Et cetera and other Latin words

Daybreak

You may not even realize some abbreviations come from the Latin language

(WYTV) – Latin is at the root of many of our English words, including common abbreviations you may not realize come from the Latin language.

There’s “a.m.” and “p.m.” — or ante meridiem and post meridiem. Ante meridiem means “before the midday” and post meridiem means “after the midday.”

You’ve seen this come up in writing — “e.g.” or exempli gratia, which means “for example” or “for instance.”

Here’s another — this is the year A.D. 2021. A.D. is the abbreviation for anno Domini, Latin for “in the year of the Lord.”

When you run across the letters “c.a.”, it’s short for the Latin word “circa,” which means “around” or “approximately.” Jimmy came to work at WYTV circa 2005.

“Et cetera,” Latin for “and the other things,” is a fancier way of saying “and so on and so on.”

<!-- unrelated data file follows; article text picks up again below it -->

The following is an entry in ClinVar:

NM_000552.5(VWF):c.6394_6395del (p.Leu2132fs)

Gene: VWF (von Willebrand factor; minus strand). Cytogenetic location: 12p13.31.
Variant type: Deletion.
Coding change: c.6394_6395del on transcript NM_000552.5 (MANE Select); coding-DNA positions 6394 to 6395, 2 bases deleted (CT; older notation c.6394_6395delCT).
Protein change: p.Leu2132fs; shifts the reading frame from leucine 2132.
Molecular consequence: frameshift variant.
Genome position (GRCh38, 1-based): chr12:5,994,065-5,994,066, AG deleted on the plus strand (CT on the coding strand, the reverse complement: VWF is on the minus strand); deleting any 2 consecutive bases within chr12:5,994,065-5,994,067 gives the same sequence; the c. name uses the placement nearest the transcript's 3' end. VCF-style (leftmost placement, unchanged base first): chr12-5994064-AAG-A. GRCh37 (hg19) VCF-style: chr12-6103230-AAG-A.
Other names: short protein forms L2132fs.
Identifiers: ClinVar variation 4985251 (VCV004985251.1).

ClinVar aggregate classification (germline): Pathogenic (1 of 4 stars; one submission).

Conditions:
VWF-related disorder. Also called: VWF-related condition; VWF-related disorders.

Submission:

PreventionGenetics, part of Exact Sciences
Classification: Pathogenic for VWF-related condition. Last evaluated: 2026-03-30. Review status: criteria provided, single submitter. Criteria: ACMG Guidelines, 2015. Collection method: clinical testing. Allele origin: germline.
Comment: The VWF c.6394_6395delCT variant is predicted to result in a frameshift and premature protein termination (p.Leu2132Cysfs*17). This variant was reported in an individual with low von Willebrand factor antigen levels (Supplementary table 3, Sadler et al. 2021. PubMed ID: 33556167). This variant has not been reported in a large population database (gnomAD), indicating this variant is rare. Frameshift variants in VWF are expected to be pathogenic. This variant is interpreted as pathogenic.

A cousin to “et cetera” is “et al.” The original Latin was et alia — “and others.” Pick up the book “How to Plan a Forecast” by Jim Loboy, et al — meaning all the other meteorologists at the station.

“Sic” is the shortened version of the Latin phrase “sic erat scriptum,” which means “thus it was written.” It’s usually used when quoting some text as you found it, spelling mistakes and all. “Jimmy calls himself in his resume a meaty urologist [sic].”

Finally, there’s “stat,” which is short for “statim.” It means immediately or instantly. Doctors and nurses may write it on a patient’s orders. Only the TV doctors shout it because it sounds more dramatic that way.

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